Rental Management

Serial Squatters: How to Avoid and Remove Them

August 23, 2023

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A Guide To Serial Squatters

You may have heard of squatters, but do you know what a serial squatter is? 

Serial squatters are an increasing concern among landlords and property owners, especially as COVID-era eviction moratoriums have offered more protections to tenants and squatters in the past several years. Although squatters can very rarely have a valid claim to a vacant property, serial squatters take advantage of landlords, properties, and entire communities in an entirely different way. 

In this article, you’ll learn more about squatters, serial squatters, and how to remove them from your property. 

Squatter Definition 

A squatter is a person who takes possession of a vacant property and lives in it without the landlord’s permission.  

Squatters are different from trespassers, people who merely enter private property without permission. Squatters actually live in the property and occupy land rather than merely violating criminal trespass law. While trespassers can be removed quite easily with a call to the local police, squatters, as unlawful occupants, can only be removed by the sheriff via the eviction process according to local laws.

What is a Serial Squatter? 

Serial squatters are squatters who move from property to property, often in the same community, without being a legal occupant of any of them. They cost their victims thousands of dollars in eviction fees, may damage the property, and do it all without paying a dime of rent. 

So how do they do it? 

Like traditional squatters, serial squatters could gain access to a property by breaking into a vacant home without interacting with the landlord or property manager at all. However, some serial squatters get more creative. Many pose as real applicants but falsify their bank and income documents to obtain access to a rental unit.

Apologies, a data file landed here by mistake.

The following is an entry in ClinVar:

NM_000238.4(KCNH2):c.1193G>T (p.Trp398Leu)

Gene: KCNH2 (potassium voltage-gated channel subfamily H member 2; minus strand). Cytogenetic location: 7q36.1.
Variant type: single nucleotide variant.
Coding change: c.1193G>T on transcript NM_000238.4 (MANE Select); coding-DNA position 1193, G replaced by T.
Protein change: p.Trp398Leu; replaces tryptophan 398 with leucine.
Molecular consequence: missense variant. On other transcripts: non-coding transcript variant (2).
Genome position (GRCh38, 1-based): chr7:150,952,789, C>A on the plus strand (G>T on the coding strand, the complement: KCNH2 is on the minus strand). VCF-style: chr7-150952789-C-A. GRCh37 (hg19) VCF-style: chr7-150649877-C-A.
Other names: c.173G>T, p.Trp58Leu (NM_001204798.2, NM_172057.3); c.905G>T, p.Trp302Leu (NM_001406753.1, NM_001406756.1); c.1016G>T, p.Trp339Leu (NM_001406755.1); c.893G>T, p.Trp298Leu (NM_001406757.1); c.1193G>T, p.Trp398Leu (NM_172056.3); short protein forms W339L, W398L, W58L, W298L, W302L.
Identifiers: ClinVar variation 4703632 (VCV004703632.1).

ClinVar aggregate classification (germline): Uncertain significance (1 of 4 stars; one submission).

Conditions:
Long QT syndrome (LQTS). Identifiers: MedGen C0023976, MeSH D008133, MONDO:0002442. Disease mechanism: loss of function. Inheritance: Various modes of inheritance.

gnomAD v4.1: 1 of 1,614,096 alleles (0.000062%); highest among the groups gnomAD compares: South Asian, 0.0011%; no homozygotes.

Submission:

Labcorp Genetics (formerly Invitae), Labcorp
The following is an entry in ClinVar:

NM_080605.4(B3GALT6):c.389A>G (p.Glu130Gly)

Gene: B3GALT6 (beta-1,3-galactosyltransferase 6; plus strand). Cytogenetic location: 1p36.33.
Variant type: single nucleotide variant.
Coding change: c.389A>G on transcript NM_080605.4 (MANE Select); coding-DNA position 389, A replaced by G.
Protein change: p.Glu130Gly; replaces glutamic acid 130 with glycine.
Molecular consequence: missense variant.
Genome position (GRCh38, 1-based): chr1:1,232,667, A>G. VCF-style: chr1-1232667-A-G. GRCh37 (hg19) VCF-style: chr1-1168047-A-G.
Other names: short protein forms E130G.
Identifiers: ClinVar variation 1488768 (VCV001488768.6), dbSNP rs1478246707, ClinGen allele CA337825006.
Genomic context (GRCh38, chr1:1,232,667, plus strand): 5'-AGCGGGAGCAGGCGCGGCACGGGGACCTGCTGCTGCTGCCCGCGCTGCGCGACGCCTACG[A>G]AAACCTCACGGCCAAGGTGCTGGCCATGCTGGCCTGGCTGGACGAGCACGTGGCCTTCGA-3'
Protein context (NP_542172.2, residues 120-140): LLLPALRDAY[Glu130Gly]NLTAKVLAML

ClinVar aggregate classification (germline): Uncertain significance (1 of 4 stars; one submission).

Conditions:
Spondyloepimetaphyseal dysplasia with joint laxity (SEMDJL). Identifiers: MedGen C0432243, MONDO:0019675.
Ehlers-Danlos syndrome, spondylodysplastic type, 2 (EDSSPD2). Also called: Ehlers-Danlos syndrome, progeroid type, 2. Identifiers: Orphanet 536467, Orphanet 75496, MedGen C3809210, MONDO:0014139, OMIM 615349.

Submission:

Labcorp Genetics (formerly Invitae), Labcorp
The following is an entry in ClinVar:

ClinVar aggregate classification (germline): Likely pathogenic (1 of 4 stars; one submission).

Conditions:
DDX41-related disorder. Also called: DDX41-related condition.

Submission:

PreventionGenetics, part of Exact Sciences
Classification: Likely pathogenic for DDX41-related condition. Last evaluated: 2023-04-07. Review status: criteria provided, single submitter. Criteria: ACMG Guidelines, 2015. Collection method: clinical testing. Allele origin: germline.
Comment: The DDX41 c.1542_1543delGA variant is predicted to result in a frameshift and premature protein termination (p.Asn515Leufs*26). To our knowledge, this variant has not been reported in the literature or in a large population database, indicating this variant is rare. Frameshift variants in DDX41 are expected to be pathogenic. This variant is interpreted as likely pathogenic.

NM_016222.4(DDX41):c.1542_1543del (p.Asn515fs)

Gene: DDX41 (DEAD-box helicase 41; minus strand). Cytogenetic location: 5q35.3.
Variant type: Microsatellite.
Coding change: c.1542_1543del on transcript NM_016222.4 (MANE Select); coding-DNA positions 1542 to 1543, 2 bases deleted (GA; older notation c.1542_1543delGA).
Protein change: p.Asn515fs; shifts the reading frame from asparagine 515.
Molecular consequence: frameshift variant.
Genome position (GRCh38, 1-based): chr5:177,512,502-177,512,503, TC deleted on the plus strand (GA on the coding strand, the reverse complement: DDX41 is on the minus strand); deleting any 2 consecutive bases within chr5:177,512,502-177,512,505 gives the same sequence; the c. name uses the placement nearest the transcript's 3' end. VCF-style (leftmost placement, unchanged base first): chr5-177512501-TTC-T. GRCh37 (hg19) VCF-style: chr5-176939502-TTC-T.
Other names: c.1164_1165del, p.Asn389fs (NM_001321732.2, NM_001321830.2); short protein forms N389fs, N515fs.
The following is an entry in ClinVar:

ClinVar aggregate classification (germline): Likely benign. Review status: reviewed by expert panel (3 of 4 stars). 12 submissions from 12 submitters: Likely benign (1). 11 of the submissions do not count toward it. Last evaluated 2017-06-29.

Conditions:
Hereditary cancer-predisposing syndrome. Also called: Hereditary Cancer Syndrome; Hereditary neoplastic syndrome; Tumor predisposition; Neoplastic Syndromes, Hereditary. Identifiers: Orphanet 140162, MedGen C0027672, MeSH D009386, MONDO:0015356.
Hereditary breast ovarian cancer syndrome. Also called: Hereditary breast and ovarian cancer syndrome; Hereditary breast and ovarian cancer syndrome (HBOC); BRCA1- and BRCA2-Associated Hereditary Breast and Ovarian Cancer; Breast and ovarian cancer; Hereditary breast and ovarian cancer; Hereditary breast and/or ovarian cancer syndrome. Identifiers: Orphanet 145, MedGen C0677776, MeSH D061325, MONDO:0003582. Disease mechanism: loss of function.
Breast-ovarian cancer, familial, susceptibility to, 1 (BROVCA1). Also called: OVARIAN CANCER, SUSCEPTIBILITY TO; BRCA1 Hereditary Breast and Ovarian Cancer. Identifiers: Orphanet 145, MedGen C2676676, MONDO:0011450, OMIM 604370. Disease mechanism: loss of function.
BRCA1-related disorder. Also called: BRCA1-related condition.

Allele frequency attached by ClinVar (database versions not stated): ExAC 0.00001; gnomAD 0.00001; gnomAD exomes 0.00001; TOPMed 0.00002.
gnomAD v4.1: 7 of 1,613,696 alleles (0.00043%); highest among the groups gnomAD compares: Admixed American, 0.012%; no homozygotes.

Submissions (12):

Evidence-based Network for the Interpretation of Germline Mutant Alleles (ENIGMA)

For instance, in Fair Oaks, California, two squatters showed their landlords $455,823.80 in savings on their credit reports and 401(k) statements. But as soon as the landlords handed over the keys, the squatters made excuse after excuse to avoid paying rent. Eventually the landlords enlisted the help of their realtor, who not only discovered that the documents had been falsified, but also that the couple had squatted in eight other residences in Sacramento County since 2008. 

What Attracts Serial Squatters? 

Serial squatters often target small, independent landlords who don’t run background checks on their applicants. These landlords may not have the resources or knowledge to systematically investigate rental applications, and serial squatters target them for exactly that reason. Smaller landlords also frequently self-manage their properties, so they aren’t backed by large corporations or property management companies. They may be more vulnerable to serial squatters and rental scams because they lack the experience, expertise, or manpower to smell out scams and deny suspicious applicants. 

How to Get Rid of Squatters and Avoid Rental Scams 

As a landlord, it’s important that you know the process of how to get rid of squatters in your state. Each state has different laws and procedures surrounding squatters, so it’s best to know these before attempting to remove a squatter.